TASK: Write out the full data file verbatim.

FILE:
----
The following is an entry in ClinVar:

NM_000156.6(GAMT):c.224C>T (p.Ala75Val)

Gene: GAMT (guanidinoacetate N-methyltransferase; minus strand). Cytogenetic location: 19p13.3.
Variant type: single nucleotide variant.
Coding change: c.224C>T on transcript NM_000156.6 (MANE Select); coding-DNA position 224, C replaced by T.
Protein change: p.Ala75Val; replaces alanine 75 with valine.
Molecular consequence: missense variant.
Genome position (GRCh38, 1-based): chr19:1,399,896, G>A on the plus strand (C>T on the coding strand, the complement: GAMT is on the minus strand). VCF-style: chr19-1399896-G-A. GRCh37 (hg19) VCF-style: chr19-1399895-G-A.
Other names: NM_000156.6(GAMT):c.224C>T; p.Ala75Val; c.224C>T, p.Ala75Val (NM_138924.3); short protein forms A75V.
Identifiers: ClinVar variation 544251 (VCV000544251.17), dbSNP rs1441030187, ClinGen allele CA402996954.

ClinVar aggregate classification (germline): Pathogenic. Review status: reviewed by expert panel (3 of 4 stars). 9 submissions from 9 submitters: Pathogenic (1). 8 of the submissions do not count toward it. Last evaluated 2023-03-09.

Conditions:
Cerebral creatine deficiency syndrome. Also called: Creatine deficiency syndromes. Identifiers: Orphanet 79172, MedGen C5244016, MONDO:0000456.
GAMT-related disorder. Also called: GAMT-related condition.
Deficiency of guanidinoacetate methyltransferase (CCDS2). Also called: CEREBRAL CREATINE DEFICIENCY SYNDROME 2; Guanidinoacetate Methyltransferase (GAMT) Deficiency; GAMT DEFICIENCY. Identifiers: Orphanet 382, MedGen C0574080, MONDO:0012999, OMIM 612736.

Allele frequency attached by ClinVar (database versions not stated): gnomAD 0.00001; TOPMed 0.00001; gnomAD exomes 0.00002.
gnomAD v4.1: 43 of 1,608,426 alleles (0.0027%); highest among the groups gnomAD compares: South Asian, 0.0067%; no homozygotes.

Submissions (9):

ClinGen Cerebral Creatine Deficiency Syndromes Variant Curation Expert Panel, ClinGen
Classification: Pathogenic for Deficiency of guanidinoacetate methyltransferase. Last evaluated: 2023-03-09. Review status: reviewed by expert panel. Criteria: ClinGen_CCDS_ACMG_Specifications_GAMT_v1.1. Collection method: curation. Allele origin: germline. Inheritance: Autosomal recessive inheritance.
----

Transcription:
The following is an entry in ClinVar:

NM_000156.6(GAMT):c.224C>T (p.Ala75Val)

Gene: GAMT (guanidinoacetate N-methyltransferase; minus strand). Cytogenetic location: 19p13.3.
Variant type: single nucleotide variant.
Coding change: c.224C>T on transcript NM_000156.6 (MANE Select); coding-DNA position 224, C replaced by T.
Protein change: p.Ala75Val; replaces alanine 75 with valine.
Molecular consequence: missense variant.
Genome position (GRCh38, 1-based): chr19:1,399,896, G>A on the plus strand (C>T on the coding strand, the complement: GAMT is on the minus strand). VCF-style: chr19-1399896-G-A. GRCh37 (hg19) VCF-style: chr19-1399895-G-A.
Other names: NM_000156.6(GAMT):c.224C>T; p.Ala75Val; c.224C>T, p.Ala75Val (NM_138924.3); short protein forms A75V.
Identifiers: ClinVar variation 544251 (VCV000544251.17), dbSNP rs1441030187, ClinGen allele CA402996954.

ClinVar aggregate classification (germline): Pathogenic. Review status: reviewed by expert panel (3 of 4 stars). 9 submissions from 9 submitters: Pathogenic (1). 8 of the submissions do not count toward it. Last evaluated 2023-03-09.

Conditions:
Cerebral creatine deficiency syndrome. Also called: Creatine deficiency syndromes. Identifiers: Orphanet 79172, MedGen C5244016, MONDO:0000456.
GAMT-related disorder. Also called: GAMT-related condition.
Deficiency of guanidinoacetate methyltransferase (CCDS2). Also called: CEREBRAL CREATINE DEFICIENCY SYNDROME 2; Guanidinoacetate Methyltransferase (GAMT) Deficiency; GAMT DEFICIENCY. Identifiers: Orphanet 382, MedGen C0574080, MONDO:0012999, OMIM 612736.

Allele frequency attached by ClinVar (database versions not stated): gnomAD 0.00001; TOPMed 0.00001; gnomAD exomes 0.00002.
gnomAD v4.1: 43 of 1,608,426 alleles (0.0027%); highest among the groups gnomAD compares: South Asian, 0.0067%; no homozygotes.

Submissions (9):

ClinGen Cerebral Creatine Deficiency Syndromes Variant Curation Expert Panel, ClinGen
Classification: Pathogenic for Deficiency of guanidinoacetate methyltransferase. Last evaluated: 2023-03-09. Review status: reviewed by expert panel. Criteria: ClinGen_CCDS_ACMG_Specifications_GAMT_v1.1. Collection method: curation. Allele origin: germline. Inheritance: Autosomal recessive inheritance.